TAKE NOTICE that the Society for the Promotion of Community Standards Inc., the
appellant herein, HEREBY APPEALS against that part of the decision of the High Court of New Zealand dated 16 2004 (Goddard J, CIV-2002-485-238) that relates to the first, second, third, fourth and part of the fifth grounds of appeal dealt with in the judgment (paras.  to  and ,  and ) UPON THE GROUNDS that the judgment is erroneous in law.
Grounds of appeal
First ground of appeal, s.3(2) - failure to consider whether publication tends to promote or support certain prescribed activities
1. The learned Judge was in error in holding that the Board had correctly applied s.3(2) and in particular had concluded that the film did not tend to promote or support all of the categories in s.3(2) which were relevant. The Board had not so concluded with respect to four of those categories.
2. The learned Judge was further in error in holding that the Board had not made an error of law by failing to state expressly in its decision whether the film tended to promote or suport all the factors listed in s.3(2) which were relevant.
3. The learned Judge was in error in failing to recognise that each of the six categories refered to in s.3(2) must be examined separately and be dealt with independently by the Board.
Second ground of appeal, s.3(3) - failure to comply with the statutory direction that "particular weight be given to the extent and degree to which, and the manner in which, the publication ... describes, depicts, or otherwise deals with" certain prescribed matters.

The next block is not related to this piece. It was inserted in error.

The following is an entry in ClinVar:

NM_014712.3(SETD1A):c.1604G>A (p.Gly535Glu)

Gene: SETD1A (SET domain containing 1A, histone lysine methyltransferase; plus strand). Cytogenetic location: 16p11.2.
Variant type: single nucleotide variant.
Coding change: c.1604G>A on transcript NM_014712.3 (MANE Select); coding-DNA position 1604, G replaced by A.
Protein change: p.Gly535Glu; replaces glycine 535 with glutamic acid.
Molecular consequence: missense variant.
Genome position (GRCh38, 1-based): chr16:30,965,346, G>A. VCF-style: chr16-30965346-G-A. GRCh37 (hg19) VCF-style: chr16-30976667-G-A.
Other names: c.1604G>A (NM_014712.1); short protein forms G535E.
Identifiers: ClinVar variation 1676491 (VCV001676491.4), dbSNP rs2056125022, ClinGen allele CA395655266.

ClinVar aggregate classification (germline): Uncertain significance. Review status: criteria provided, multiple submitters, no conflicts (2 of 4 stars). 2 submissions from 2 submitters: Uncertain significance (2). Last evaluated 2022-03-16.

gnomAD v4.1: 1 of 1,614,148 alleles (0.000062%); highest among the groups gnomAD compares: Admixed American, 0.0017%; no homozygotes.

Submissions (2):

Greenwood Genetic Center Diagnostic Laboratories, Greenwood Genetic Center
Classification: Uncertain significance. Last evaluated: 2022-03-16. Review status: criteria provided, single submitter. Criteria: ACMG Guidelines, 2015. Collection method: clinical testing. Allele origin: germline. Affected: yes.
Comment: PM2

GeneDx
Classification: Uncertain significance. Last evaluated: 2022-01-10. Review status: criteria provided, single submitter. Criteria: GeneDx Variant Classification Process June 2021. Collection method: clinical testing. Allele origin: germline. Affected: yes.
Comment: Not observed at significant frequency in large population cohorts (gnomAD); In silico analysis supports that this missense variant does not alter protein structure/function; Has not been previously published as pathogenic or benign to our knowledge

4. The learned Judge wrongly held that it was sufficient for the Board in making its classification decision to find that the film fell within s.3(3)(a) (c) of the Act and to then apply s.23(2) of the Act to impose certain age and viewing restrictions on the film, which in the Board's judgment were required. The learned Judge wrongly failed to consider that s.3(3) requires the Board in making its classification decision to give "particular weight" to the extent and degree to which, and the manner in which, the publication offends the various matters set out in s.3(3).
Third ground of appeal, s.3(4)(a) - the dominant effect of the publication as a
5. The words used by the Board are not capable, as a matter of law, of being interpreted as constituting a statement of the dominant effect of the film and the learned Judge was in error in holding that the dominant effect of the film could be discerned from a reading of the whole of the Board's decision such that "dominant effect" 'permeates the whole fabric of the decision'. The Board is required by s.3(4)(a) to expressly direct its mind to the dominant effect of
the publication as a whole.
Fourth ground of appeal, s.23(2) - Film Festival Classification
7. The learned Judge was in error in holding that the screening of the film by the Incredible Film Festival properly came within the meaning of the words "specified purposes" in s.23(2)(c)(iii).
8. The learned Judge wrongly held that any differrences between The Films Act 1983 and the Films, Videos And Publications Classification Act 1993, in this context were not a relevant matter for consideration by the Court. In particular the learned Judge failed to consider whether the introuction into the 1993 Act of a new power to classify a publication as a restricted publication under s.23(3) was intended to replace the provisions in s.13(3) of the 1993 Act providing for special approval of a film for exhibition at a Film Festival.
Fifth ground of appeal s. 32 - the failure by the Board to give reasons declining to make excisions
9. The learned Judge in paras.  and  wrongly held that the Board had made no error of law by failing to state in its determination the reasons for its decision for determining that excisions should not be made and that it was "inappropriate for the Court to attempt to second guess the Board's reasoning on the matter".
DATED at Wellington this 16 day of February 2004
P.D. McKenzie QC Counsel for the Appellant
TO: The Registrar of the Court of Appeal at Wellington AND TO: The Registrar of the High Court AND TO: The Film and Literature Board Review by its Counsel, Mr JAL Oliver of the Crown Law Office